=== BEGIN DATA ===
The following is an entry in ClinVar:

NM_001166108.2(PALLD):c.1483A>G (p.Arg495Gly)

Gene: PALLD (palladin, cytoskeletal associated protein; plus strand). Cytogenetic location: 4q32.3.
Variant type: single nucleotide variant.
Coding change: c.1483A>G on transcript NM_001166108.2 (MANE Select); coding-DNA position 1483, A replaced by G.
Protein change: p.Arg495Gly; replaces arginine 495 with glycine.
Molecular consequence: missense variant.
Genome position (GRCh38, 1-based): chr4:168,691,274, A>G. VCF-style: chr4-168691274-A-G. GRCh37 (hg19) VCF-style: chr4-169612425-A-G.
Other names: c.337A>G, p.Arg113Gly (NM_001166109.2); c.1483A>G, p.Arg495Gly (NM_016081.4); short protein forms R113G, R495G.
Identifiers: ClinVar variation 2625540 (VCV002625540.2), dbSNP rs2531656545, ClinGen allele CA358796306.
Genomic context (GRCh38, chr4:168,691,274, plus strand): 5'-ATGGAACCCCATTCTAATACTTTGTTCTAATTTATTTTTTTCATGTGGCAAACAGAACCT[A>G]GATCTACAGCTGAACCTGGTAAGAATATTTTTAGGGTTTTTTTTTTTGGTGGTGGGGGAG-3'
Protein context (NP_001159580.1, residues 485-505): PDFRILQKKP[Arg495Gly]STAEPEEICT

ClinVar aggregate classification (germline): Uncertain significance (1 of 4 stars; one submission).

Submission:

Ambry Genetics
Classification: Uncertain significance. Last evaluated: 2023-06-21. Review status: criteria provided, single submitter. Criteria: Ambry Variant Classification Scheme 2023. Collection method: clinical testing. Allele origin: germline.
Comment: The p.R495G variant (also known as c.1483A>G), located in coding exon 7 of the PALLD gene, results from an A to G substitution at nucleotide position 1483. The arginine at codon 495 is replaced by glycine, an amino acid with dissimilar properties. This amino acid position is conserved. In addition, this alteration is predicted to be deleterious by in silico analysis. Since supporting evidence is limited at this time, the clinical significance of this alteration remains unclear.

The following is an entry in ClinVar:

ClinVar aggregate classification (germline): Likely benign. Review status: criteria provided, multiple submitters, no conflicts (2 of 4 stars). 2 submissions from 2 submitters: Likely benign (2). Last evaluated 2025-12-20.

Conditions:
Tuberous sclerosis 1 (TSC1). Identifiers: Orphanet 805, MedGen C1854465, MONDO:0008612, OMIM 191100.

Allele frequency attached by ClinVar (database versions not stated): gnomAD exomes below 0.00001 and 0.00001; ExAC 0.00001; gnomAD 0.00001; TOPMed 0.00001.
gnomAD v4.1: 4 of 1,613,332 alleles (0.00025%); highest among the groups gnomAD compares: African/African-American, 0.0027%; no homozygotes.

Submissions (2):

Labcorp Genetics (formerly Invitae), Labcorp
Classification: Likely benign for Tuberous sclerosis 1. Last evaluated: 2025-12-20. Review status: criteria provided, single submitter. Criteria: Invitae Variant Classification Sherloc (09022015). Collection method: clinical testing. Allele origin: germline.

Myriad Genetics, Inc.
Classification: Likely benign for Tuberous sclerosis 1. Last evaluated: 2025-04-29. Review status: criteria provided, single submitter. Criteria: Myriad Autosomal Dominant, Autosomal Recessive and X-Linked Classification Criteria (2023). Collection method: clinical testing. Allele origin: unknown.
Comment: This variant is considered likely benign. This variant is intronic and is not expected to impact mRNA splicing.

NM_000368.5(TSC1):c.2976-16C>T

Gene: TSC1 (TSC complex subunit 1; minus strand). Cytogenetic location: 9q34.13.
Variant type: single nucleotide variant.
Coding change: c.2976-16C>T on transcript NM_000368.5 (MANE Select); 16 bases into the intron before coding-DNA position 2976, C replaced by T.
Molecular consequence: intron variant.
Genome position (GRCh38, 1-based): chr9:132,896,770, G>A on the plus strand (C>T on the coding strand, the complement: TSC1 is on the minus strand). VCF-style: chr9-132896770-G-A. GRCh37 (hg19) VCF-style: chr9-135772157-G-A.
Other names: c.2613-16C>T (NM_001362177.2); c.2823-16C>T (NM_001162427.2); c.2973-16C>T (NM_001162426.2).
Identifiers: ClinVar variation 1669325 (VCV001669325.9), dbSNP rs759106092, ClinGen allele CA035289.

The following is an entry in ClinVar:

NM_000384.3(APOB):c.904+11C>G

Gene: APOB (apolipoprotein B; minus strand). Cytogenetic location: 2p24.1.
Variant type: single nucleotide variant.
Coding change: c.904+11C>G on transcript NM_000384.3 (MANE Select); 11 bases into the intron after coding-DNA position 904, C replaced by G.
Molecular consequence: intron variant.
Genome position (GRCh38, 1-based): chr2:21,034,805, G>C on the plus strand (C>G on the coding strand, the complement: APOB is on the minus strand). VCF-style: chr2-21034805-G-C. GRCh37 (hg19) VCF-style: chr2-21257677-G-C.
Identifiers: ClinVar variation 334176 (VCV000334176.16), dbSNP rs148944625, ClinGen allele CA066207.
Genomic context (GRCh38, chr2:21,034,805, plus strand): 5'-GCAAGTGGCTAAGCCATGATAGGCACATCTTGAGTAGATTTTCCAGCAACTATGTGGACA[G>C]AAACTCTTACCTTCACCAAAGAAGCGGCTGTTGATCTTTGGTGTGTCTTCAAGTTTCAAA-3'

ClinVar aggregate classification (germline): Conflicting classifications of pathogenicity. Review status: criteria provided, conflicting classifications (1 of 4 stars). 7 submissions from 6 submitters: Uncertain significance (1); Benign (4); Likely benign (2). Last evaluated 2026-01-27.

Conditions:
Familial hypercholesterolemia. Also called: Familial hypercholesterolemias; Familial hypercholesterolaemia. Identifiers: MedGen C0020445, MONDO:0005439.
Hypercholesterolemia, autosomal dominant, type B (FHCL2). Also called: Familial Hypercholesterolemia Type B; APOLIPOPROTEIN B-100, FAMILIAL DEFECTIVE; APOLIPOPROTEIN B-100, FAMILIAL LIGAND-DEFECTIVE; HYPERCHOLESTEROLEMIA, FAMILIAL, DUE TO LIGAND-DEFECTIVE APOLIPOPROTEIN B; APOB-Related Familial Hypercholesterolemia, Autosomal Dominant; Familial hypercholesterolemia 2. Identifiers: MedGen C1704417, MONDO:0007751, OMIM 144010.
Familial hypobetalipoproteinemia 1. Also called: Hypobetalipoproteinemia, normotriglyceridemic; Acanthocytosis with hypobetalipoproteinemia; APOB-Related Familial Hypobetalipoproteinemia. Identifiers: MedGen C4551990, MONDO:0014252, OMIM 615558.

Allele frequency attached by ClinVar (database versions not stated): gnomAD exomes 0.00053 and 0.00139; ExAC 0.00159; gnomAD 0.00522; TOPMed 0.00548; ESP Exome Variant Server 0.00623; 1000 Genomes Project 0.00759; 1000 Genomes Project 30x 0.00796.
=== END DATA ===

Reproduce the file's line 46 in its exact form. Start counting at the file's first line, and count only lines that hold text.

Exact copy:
Genomic context (GRCh38, chr2:21,034,805, plus strand): 5'-GCAAGTGGCTAAGCCATGATAGGCACATCTTGAGTAGATTTTCCAGCAACTATGTGGACA[G>C]AAACTCTTACCTTCACCAAAGAAGCGGCTGTTGATCTTTGGTGTGTCTTCAAGTTTCAAA-3'